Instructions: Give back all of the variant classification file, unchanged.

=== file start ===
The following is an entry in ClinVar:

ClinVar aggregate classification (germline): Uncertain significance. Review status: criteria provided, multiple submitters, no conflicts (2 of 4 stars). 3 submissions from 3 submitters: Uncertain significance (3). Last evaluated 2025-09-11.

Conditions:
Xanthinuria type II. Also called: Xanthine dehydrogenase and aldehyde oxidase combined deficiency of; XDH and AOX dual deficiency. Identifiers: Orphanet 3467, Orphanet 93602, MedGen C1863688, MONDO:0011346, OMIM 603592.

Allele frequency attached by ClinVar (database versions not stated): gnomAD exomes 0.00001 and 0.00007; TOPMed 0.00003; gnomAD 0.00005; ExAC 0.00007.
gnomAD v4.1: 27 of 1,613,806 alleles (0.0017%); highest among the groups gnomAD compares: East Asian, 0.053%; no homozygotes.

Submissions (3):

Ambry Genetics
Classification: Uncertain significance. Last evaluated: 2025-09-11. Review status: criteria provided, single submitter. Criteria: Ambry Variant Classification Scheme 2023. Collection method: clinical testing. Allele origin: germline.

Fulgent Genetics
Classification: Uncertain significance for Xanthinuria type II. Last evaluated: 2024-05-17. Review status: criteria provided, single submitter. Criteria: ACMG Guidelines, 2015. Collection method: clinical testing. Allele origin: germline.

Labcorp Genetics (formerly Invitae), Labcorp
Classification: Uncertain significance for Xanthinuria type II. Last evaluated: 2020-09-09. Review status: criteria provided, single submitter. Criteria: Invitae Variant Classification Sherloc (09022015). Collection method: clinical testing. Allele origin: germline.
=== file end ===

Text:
The following is an entry in ClinVar:

ClinVar aggregate classification (germline): Uncertain significance. Review status: criteria provided, multiple submitters, no conflicts (2 of 4 stars). 3 submissions from 3 submitters: Uncertain significance (3). Last evaluated 2025-09-11.

Conditions:
Xanthinuria type II. Also called: Xanthine dehydrogenase and aldehyde oxidase combined deficiency of; XDH and AOX dual deficiency. Identifiers: Orphanet 3467, Orphanet 93602, MedGen C1863688, MONDO:0011346, OMIM 603592.

Allele frequency attached by ClinVar (database versions not stated): gnomAD exomes 0.00001 and 0.00007; TOPMed 0.00003; gnomAD 0.00005; ExAC 0.00007.
gnomAD v4.1: 27 of 1,613,806 alleles (0.0017%); highest among the groups gnomAD compares: East Asian, 0.053%; no homozygotes.

Submissions (3):

Ambry Genetics
Classification: Uncertain significance. Last evaluated: 2025-09-11. Review status: criteria provided, single submitter. Criteria: Ambry Variant Classification Scheme 2023. Collection method: clinical testing. Allele origin: germline.

Fulgent Genetics
Classification: Uncertain significance for Xanthinuria type II. Last evaluated: 2024-05-17. Review status: criteria provided, single submitter. Criteria: ACMG Guidelines, 2015. Collection method: clinical testing. Allele origin: germline.

Labcorp Genetics (formerly Invitae), Labcorp
Classification: Uncertain significance for Xanthinuria type II. Last evaluated: 2020-09-09. Review status: criteria provided, single submitter. Criteria: Invitae Variant Classification Sherloc (09022015). Collection method: clinical testing. Allele origin: germline.